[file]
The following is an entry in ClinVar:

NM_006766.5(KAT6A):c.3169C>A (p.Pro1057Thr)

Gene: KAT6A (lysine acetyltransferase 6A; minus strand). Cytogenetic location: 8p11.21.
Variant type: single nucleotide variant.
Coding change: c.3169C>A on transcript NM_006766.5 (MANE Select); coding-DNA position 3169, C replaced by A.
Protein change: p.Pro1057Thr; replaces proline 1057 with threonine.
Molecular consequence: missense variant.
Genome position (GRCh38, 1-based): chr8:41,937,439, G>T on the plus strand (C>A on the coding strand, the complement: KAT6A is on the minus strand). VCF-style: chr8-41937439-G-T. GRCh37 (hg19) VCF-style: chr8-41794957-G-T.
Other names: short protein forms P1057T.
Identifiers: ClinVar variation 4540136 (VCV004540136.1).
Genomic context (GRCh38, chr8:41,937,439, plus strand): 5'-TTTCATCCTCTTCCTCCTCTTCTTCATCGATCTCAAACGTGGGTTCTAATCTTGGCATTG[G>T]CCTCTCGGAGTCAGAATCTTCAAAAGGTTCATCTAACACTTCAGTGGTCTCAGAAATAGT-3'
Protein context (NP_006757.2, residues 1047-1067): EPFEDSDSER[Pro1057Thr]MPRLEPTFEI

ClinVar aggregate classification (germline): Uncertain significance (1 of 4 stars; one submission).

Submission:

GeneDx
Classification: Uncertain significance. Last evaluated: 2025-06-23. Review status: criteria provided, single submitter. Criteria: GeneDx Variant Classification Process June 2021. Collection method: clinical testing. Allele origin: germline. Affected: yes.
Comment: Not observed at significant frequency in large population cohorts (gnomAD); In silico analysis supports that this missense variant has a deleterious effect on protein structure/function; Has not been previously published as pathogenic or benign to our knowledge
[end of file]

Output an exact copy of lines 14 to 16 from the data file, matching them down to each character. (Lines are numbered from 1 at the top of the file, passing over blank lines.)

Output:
Submission:

GeneDx
Classification: Uncertain significance. Last evaluated: 2025-06-23. Review status: criteria provided, single submitter. Criteria: GeneDx Variant Classification Process June 2021. Collection method: clinical testing. Allele origin: germline. Affected: yes.